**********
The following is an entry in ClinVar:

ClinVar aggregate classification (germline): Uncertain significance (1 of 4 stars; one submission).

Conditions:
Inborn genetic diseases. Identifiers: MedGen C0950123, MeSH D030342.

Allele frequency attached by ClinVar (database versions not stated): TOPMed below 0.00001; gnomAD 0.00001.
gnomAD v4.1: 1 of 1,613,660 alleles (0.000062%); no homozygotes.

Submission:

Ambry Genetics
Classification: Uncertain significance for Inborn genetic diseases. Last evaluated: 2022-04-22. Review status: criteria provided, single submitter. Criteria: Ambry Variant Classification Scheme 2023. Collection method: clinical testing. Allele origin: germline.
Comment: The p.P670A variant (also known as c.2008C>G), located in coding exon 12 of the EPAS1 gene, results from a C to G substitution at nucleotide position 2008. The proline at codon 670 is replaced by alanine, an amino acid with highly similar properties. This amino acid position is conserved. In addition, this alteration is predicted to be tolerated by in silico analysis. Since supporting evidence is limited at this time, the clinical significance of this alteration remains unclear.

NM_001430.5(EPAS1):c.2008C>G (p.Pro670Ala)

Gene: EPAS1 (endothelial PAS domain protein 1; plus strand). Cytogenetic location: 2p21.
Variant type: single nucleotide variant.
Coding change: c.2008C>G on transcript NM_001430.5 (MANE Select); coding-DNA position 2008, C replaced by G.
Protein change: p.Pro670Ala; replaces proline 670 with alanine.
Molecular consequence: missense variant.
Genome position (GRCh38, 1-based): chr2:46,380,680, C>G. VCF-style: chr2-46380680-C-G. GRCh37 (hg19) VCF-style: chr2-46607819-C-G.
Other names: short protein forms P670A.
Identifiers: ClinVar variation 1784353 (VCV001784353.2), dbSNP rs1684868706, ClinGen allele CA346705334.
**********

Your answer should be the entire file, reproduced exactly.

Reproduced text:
The following is an entry in ClinVar:

ClinVar aggregate classification (germline): Uncertain significance (1 of 4 stars; one submission).

Conditions:
Inborn genetic diseases. Identifiers: MedGen C0950123, MeSH D030342.

Allele frequency attached by ClinVar (database versions not stated): TOPMed below 0.00001; gnomAD 0.00001.
gnomAD v4.1: 1 of 1,613,660 alleles (0.000062%); no homozygotes.

Submission:

Ambry Genetics
Classification: Uncertain significance for Inborn genetic diseases. Last evaluated: 2022-04-22. Review status: criteria provided, single submitter. Criteria: Ambry Variant Classification Scheme 2023. Collection method: clinical testing. Allele origin: germline.
Comment: The p.P670A variant (also known as c.2008C>G), located in coding exon 12 of the EPAS1 gene, results from a C to G substitution at nucleotide position 2008. The proline at codon 670 is replaced by alanine, an amino acid with highly similar properties. This amino acid position is conserved. In addition, this alteration is predicted to be tolerated by in silico analysis. Since supporting evidence is limited at this time, the clinical significance of this alteration remains unclear.

NM_001430.5(EPAS1):c.2008C>G (p.Pro670Ala)

Gene: EPAS1 (endothelial PAS domain protein 1; plus strand). Cytogenetic location: 2p21.
Variant type: single nucleotide variant.
Coding change: c.2008C>G on transcript NM_001430.5 (MANE Select); coding-DNA position 2008, C replaced by G.
Protein change: p.Pro670Ala; replaces proline 670 with alanine.
Molecular consequence: missense variant.
Genome position (GRCh38, 1-based): chr2:46,380,680, C>G. VCF-style: chr2-46380680-C-G. GRCh37 (hg19) VCF-style: chr2-46607819-C-G.
Other names: short protein forms P670A.
Identifiers: ClinVar variation 1784353 (VCV001784353.2), dbSNP rs1684868706, ClinGen allele CA346705334.